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PowerShell Variables

PowerShell variables are used to store, manipulate and share data in the scripts. Variables are essential components of PowerShell scripts and utilizing them properly in scripts enhances the script efficiency, readability, and maintainability.

Creating a variable in PowerShell is very simple, use the dollar sign ($) followed by a name to declare a variable.

In this article, we will discuss the PowerShell variable, its usage, and how to use them in scripts.

Creating And Assigning Variables in PowerShell

Use the ($) before the name to create a variable in PowerShell. To assign a value to a variable use the equal sign (=).

$userName = "ShellAdmin"

In the above PowerShell script, the $userName is a variable name and it holds the value “ShellAdmin“.

PowerShell Variable Types

PowerShell is a dynamically typed language. The type of a variable is determined at runtime based on the value it holds.

The common variable types include integers, strings, floating-point, arrays, objects, and more. You can also explicitly specify the type of a variable using a type constraint:

[int]$age = 24

Using Variables in Strings

You can use the PowerShell variable in strings, using the following script:

$userName = "Shell Admin"
$greeting = "Hello! $userName"
Write-Host $greeting

In the above PowerShell script, the variable $username is used in the string and the $greeting variable is used in the command.

The output of the above script prints the greeting:

Hello! Shell Admin

It displays the output with the value of $userName as the entire string is double-quoted, it’s a variable expansion of a variable.

Working with Special Characters in Variable Names

PowerShell variable does not allow special characters like dashes, spaces, or colons in them. In some cases, if you want to use the special characters in variable names then enclose the variable name in curly braces {} and precede it with a dollar sign $ :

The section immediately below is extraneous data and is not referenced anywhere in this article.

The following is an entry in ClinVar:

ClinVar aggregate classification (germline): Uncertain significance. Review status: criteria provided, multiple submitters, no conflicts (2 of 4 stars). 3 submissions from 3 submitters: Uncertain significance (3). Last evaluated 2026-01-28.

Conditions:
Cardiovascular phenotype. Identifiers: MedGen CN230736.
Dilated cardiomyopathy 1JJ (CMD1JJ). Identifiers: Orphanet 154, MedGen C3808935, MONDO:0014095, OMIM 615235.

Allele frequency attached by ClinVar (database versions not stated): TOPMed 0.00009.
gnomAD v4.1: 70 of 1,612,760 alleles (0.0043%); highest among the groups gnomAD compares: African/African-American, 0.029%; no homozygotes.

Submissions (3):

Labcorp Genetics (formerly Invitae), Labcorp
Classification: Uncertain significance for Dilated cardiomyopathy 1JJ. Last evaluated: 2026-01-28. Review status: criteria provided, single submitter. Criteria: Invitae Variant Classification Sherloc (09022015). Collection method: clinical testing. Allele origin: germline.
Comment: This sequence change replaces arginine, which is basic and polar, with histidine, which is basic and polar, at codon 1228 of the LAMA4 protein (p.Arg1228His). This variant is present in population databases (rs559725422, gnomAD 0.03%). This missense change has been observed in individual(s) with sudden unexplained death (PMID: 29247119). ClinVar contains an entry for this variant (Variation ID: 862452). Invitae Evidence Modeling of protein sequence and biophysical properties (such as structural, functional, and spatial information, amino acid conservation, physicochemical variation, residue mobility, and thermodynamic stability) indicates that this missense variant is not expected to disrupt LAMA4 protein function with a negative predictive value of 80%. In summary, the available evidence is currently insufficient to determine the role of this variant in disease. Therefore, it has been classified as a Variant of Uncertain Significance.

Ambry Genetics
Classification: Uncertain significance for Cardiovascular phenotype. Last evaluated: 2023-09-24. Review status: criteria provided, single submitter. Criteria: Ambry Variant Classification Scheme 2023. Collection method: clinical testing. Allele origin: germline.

${test-user} = "Shell Admin"

In the above PowerShell script, the ${test-user} is a variable that contains a special character dash in between them.

Comparing PowerShell Variables and Environment Variables

PowerShell variables are used to store the values while environment variables store system settings, and user profile information. You can access the environment variables in PowerShell using the Env: drive:


PowerShell Variable Naming Convention

It’s important to follow the naming conventions for variables. It helps your script’s readability and maintainability.

Use descriptive names and follow the camelCase or PascalCase convention:

# CamelCase naming
$firstName = "Tom"

# PascalCase naming convention
$LastName = "Jackson"

Type Conversion of Variable

While working on the script, we need to convert variables from one type to another, you can do this using type casting:

$number = "23"
[int]$age = $number

In the above PowerShell script, the $number variable holds the string type value. To convert the variable type to an integer type value, we use type casting by specifying the [int] before the variable name.

Scope of Variables

Variables can be global, local, script, or private. Variable in PowerShell has a specific scope depending on where they are defined.

The Set-Variable cmdlet in PowerShell is used to specify the variable scope.

Set-Variable -Name "piValue" -Value "3.145" -Scope Global

In the above PowerShell script, the Set-Variable command declares a variable $piValue with an initial value of 3.145 and Global scope.


I hope the above article about the PowerShell variables is helpful to you. Variables are an essential part of the script and understanding it can help to improve efficiency and write a robust script.